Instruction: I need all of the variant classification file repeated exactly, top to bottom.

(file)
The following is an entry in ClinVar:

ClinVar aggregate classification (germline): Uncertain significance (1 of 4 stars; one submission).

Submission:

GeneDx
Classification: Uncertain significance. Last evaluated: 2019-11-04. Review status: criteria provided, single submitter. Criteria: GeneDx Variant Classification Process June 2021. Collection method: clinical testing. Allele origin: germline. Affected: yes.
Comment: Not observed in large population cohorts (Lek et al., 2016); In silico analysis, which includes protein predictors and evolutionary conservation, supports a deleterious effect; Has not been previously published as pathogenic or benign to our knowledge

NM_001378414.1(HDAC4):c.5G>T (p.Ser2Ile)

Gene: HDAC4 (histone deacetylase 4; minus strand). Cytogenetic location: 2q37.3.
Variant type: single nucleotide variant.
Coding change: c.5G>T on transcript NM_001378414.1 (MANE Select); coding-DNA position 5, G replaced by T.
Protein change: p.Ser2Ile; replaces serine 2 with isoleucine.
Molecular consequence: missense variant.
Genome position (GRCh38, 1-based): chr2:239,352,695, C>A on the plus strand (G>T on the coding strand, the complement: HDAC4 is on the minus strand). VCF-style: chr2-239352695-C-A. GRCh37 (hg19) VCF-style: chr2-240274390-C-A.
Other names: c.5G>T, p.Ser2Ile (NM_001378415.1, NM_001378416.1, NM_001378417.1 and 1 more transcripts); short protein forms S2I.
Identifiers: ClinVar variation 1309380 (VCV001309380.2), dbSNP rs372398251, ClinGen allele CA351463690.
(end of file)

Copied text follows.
The following is an entry in ClinVar:

ClinVar aggregate classification (germline): Uncertain significance (1 of 4 stars; one submission).

Submission:

GeneDx
Classification: Uncertain significance. Last evaluated: 2019-11-04. Review status: criteria provided, single submitter. Criteria: GeneDx Variant Classification Process June 2021. Collection method: clinical testing. Allele origin: germline. Affected: yes.
Comment: Not observed in large population cohorts (Lek et al., 2016); In silico analysis, which includes protein predictors and evolutionary conservation, supports a deleterious effect; Has not been previously published as pathogenic or benign to our knowledge

NM_001378414.1(HDAC4):c.5G>T (p.Ser2Ile)

Gene: HDAC4 (histone deacetylase 4; minus strand). Cytogenetic location: 2q37.3.
Variant type: single nucleotide variant.
Coding change: c.5G>T on transcript NM_001378414.1 (MANE Select); coding-DNA position 5, G replaced by T.
Protein change: p.Ser2Ile; replaces serine 2 with isoleucine.
Molecular consequence: missense variant.
Genome position (GRCh38, 1-based): chr2:239,352,695, C>A on the plus strand (G>T on the coding strand, the complement: HDAC4 is on the minus strand). VCF-style: chr2-239352695-C-A. GRCh37 (hg19) VCF-style: chr2-240274390-C-A.
Other names: c.5G>T, p.Ser2Ile (NM_001378415.1, NM_001378416.1, NM_001378417.1 and 1 more transcripts); short protein forms S2I.
Identifiers: ClinVar variation 1309380 (VCV001309380.2), dbSNP rs372398251, ClinGen allele CA351463690.